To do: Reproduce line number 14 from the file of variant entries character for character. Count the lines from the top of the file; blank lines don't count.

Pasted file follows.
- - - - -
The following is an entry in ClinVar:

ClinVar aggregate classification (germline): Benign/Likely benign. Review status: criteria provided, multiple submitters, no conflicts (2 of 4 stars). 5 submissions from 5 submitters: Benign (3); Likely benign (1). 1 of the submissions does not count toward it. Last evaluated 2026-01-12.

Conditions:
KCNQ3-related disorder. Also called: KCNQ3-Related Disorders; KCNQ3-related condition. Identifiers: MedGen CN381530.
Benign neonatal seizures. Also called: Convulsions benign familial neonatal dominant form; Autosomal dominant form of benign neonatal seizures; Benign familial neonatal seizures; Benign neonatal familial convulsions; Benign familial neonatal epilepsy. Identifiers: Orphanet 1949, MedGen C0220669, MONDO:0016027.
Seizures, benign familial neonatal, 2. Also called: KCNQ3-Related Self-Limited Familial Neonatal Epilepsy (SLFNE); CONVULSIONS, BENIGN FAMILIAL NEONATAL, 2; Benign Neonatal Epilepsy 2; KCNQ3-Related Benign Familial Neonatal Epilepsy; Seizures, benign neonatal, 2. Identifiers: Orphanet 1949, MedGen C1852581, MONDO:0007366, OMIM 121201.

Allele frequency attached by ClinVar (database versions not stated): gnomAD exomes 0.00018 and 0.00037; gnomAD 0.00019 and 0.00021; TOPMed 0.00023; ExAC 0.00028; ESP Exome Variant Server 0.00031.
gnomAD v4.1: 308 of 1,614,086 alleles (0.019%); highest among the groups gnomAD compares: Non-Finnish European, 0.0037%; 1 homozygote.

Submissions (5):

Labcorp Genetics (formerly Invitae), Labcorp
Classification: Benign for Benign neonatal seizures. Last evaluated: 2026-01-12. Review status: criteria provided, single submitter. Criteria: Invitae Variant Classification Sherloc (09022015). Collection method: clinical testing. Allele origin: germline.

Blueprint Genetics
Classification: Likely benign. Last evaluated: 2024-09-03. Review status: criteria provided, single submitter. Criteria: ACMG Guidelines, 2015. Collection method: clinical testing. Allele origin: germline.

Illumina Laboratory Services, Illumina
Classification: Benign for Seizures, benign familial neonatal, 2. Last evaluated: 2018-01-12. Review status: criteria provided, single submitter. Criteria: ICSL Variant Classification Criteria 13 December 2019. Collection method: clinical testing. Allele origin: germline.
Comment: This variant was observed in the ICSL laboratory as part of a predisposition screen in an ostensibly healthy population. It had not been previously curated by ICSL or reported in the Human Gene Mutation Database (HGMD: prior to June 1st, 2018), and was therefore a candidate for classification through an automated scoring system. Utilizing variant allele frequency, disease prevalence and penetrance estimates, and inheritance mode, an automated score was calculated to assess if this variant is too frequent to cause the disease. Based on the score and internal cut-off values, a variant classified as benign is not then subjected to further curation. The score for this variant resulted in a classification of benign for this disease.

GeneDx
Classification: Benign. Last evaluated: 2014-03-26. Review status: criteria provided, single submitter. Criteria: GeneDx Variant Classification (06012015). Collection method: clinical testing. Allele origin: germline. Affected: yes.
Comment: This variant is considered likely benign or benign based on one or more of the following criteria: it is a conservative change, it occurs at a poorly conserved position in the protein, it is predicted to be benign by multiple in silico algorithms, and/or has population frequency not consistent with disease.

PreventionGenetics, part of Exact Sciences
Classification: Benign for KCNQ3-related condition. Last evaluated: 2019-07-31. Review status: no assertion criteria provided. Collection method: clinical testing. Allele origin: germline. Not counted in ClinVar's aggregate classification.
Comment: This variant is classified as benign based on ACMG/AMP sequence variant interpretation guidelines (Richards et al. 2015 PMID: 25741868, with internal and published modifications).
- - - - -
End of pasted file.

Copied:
Illumina Laboratory Services, Illumina